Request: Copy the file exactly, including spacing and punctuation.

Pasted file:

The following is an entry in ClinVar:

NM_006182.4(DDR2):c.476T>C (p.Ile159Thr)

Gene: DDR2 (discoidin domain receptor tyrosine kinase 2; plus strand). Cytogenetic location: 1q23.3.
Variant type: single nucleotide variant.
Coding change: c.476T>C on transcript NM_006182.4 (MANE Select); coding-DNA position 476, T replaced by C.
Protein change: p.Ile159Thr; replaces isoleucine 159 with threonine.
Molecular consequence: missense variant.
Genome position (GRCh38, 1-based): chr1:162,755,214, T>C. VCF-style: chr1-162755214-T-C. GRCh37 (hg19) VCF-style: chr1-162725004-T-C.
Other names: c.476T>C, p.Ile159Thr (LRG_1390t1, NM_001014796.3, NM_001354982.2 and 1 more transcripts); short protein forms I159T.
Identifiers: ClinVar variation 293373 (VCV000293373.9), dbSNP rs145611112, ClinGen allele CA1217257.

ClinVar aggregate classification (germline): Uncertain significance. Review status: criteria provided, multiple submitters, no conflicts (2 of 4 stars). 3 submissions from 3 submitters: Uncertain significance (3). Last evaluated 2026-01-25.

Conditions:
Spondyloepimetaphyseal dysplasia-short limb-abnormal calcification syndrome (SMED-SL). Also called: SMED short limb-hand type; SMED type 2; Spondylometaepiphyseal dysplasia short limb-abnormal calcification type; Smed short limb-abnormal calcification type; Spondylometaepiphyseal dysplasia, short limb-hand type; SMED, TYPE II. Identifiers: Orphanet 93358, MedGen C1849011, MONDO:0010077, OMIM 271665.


The following is an entry in ClinVar:

NM_006182.4(DDR2):c.476T>C (p.Ile159Thr)

Gene: DDR2 (discoidin domain receptor tyrosine kinase 2; plus strand). Cytogenetic location: 1q23.3.
Variant type: single nucleotide variant.
Coding change: c.476T>C on transcript NM_006182.4 (MANE Select); coding-DNA position 476, T replaced by C.
Protein change: p.Ile159Thr; replaces isoleucine 159 with threonine.
Molecular consequence: missense variant.
Genome position (GRCh38, 1-based): chr1:162,755,214, T>C. VCF-style: chr1-162755214-T-C. GRCh37 (hg19) VCF-style: chr1-162725004-T-C.
Other names: c.476T>C, p.Ile159Thr (LRG_1390t1, NM_001014796.3, NM_001354982.2 and 1 more transcripts); short protein forms I159T.
Identifiers: ClinVar variation 293373 (VCV000293373.9), dbSNP rs145611112, ClinGen allele CA1217257.

ClinVar aggregate classification (germline): Uncertain significance. Review status: criteria provided, multiple submitters, no conflicts (2 of 4 stars). 3 submissions from 3 submitters: Uncertain significance (3). Last evaluated 2026-01-25.

Conditions:
Spondyloepimetaphyseal dysplasia-short limb-abnormal calcification syndrome (SMED-SL). Also called: SMED short limb-hand type; SMED type 2; Spondylometaepiphyseal dysplasia short limb-abnormal calcification type; Smed short limb-abnormal calcification type; Spondylometaepiphyseal dysplasia, short limb-hand type; SMED, TYPE II. Identifiers: Orphanet 93358, MedGen C1849011, MONDO:0010077, OMIM 271665.